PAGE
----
Hotel Hilton, Helsinki-Vantaa Airport: BIM improves the quality of construction
The newest Hotel Hilton in Finland is an addition to the service offering at Helsinki-Vantaa Airport. It serves gateway passengers in particular as well as ensures that Helsinki-Vantaa remains the leading mediumsized airport on a global scale. The hotel, which is part of the Hilton chain and has around 240 rooms, will be completed in summer 2007 next to the international terminal. The cost of the project is around EUR 40 million. Finnish engineering office A-Insinöörit Oy designed its building information model using the Tekla Structures program. Using the software in the project made it easier for other parties, such as the manufacturers of concrete elements and steel sections and plumbing designers, to visualize the structures.
The new hotel has 246 hotel rooms, a restaurant with 220 seats together with a lobby bar, banquet hall for 350 people, adaptable meeting rooms and a gym. The building has a total of 17,000 gross square meters and car parking space for one hundred cars. The building’s vertical frame consists of reinforced concrete and composite columns cast on-site and of load-bearing reinforced concrete walls. The horizontal structures are primarily hollow-core slabs. The frame rose in two stages so that the indoor work could begin once the A section’s frame was upright.
Combining structural elements is easy
“The benefits of modeling came to the fore in the project especially in the design of the structural elements, where we achieved a significant benefit in the compatibility of the sections,” says Design Manager Jukka Oja-Lipasti from Finnish A-Insinöörit. “The putting together of the various components was easy, which generally speeds up routines in any type of project."
According to the experience of A-Insinöörit, modeling cast-in-place and precast walls worked well in the Hilton project, especially in the construction of joints. The fixing parts were successfully aligned in place. When modeling the steel sections, their drawings and listings came directly from the Tekla Structures model, as there were ready-to-use joint components to hand. Likewise, the drawings of the castin-place and precast walls, and the label drawings and lists for the hollow-core slabs were obtained directly from the building information model. The Hilton project is a perfect example of how building information modeling (BIM) was put to use right from the design stage. All the essential elements could be included and derived from the model: the cast-in-place walls, implementation drawings for the precast walls, the label drawings for the hollow-core slabs, the steel frames for the plumbing and ventilation machine rooms, the steel structures to be joined, the putting together of the steel frame and the initial data for designing the elevation as a dgn file.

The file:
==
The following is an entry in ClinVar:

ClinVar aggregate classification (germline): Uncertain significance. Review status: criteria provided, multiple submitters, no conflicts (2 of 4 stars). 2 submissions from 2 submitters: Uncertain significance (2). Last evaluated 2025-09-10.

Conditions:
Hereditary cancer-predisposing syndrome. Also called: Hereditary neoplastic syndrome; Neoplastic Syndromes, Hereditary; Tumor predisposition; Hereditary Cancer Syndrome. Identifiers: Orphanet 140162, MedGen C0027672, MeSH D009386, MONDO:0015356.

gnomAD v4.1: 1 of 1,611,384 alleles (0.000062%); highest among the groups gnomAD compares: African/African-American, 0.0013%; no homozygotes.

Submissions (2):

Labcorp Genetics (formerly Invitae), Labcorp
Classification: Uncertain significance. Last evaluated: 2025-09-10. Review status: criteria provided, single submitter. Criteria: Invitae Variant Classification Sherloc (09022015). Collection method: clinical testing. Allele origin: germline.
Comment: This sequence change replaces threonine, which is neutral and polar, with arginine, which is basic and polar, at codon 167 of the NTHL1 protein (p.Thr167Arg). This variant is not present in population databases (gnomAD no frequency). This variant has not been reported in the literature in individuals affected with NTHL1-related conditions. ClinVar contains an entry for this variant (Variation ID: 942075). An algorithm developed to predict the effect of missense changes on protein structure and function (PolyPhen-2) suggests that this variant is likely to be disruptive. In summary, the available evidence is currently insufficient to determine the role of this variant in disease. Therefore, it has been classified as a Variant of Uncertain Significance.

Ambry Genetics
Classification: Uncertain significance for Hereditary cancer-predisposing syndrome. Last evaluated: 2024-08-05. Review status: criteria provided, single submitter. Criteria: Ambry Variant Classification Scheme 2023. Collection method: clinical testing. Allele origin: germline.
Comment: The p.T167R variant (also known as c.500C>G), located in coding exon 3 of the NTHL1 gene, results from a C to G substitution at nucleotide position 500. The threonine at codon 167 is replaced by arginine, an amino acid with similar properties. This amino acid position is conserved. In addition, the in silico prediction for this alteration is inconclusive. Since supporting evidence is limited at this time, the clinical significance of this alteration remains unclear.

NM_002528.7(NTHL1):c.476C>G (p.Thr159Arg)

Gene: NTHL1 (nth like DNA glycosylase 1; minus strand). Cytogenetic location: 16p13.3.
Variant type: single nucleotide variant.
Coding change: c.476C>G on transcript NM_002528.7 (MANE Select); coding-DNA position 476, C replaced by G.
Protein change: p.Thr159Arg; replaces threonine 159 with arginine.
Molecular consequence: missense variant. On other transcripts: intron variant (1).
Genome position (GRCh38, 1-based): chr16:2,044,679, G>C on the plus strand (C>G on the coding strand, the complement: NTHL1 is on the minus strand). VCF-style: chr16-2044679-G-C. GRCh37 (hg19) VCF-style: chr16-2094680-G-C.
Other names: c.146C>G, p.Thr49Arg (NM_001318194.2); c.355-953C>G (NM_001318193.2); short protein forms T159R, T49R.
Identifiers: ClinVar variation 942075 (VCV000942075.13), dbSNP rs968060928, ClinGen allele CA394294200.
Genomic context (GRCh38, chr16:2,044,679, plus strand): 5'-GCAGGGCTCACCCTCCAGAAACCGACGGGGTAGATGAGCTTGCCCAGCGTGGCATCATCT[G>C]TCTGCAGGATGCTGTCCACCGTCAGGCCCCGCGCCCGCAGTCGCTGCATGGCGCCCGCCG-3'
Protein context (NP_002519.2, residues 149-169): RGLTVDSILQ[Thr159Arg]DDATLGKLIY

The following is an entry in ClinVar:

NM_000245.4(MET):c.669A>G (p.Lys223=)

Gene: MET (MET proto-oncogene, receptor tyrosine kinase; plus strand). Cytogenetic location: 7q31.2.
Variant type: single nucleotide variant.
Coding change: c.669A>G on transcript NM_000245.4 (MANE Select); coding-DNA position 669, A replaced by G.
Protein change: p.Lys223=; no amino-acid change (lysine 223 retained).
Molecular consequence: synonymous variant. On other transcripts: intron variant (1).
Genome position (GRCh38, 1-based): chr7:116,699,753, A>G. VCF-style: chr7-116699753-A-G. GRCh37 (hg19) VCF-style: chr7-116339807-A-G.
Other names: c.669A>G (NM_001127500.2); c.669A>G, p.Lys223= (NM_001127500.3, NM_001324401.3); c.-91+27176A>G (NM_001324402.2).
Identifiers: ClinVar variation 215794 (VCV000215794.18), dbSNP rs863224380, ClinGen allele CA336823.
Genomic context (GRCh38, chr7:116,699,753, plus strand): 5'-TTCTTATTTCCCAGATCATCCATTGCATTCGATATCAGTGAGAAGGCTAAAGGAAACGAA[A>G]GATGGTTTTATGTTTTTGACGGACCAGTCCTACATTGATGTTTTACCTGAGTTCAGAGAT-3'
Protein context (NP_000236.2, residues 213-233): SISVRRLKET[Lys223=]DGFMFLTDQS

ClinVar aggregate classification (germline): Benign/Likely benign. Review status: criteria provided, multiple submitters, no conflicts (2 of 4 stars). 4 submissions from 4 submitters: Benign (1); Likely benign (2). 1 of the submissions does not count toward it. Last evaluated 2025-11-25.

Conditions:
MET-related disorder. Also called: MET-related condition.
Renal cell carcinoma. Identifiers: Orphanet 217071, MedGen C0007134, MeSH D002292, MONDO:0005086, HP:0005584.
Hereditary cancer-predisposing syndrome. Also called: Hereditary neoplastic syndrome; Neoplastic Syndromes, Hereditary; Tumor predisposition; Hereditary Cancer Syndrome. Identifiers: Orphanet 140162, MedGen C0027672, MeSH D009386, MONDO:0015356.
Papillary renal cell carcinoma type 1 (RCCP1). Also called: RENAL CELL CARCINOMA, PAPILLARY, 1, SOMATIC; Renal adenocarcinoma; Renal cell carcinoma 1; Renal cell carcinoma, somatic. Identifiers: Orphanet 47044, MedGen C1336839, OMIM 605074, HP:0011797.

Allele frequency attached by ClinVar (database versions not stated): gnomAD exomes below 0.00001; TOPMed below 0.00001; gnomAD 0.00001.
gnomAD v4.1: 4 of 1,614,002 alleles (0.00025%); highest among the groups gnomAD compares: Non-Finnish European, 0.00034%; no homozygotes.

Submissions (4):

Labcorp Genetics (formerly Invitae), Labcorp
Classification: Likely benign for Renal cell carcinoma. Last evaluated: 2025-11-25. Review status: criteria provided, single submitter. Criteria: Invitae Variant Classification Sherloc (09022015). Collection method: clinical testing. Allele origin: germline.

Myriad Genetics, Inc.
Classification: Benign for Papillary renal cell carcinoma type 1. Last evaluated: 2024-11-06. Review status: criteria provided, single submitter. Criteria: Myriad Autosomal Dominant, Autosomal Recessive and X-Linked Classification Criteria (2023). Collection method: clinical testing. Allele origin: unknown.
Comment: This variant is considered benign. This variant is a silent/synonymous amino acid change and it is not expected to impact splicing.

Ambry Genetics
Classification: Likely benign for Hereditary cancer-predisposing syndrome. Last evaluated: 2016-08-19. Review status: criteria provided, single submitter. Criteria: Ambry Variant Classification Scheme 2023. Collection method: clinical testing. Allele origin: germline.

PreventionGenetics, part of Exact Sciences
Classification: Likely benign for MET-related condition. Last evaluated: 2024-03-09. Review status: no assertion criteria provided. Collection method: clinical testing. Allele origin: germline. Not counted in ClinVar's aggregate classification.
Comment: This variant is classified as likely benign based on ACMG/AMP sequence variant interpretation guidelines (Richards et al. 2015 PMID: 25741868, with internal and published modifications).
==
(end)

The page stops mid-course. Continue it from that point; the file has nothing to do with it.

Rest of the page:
“Starting the modeling at the design stage really helped the other parties in the project to conceptualize the structures,” says Oja-Lipasti.
BIM improves the quality of construction
Some of the hole and provision information for the building was transferred on a trial basis from the model created by the HPAC designer to the model created by the structural engineer, but the final provisions were transferred manually. In this way the correct provision information was transferred from the model to the various finished parts for manufacture. Oja-Lipasti believes that this way of operating in construction will be further developed, because “superimposed” working and changing of models is, in his opinion, the only right way to mark the provisions in building services engineering reliably so that all the issues are taken into consideration and can be implemented in practice.
“According to A-Insinöörit Oy’s building information modeling strategy, the most important constructions are always modeled. We design the models as comprehensively as possible, i.e. we model everything that we can. This makes it easier for the people on the construction site and everyone involved in the construction project to get the information they need, quickly and reliably,” explains Jukka Oja-Lipasti.
The 3D representations and printouts created from the model facilitate and speed up decision-making at the design stage. Conceptualizing the structures is significantly easier than interpreting 2D plans. The 3D plans are likewise useful, as they can be appended to construction tender documents. Therefore, the modeling tool can be exploited extensively in the sales and management of projects, which makes its use especially productive.
“Everyone on the construction site has been happy with the 3D plans they have received, and the plans have always been well received. From the perspective of design, 3D visualization is additional work, which must be taken into account in the design fee,” comments Oja-Lipasti. “I can nevertheless say from experience that the extra input definitely pays for itself through more effective use of time,” he states.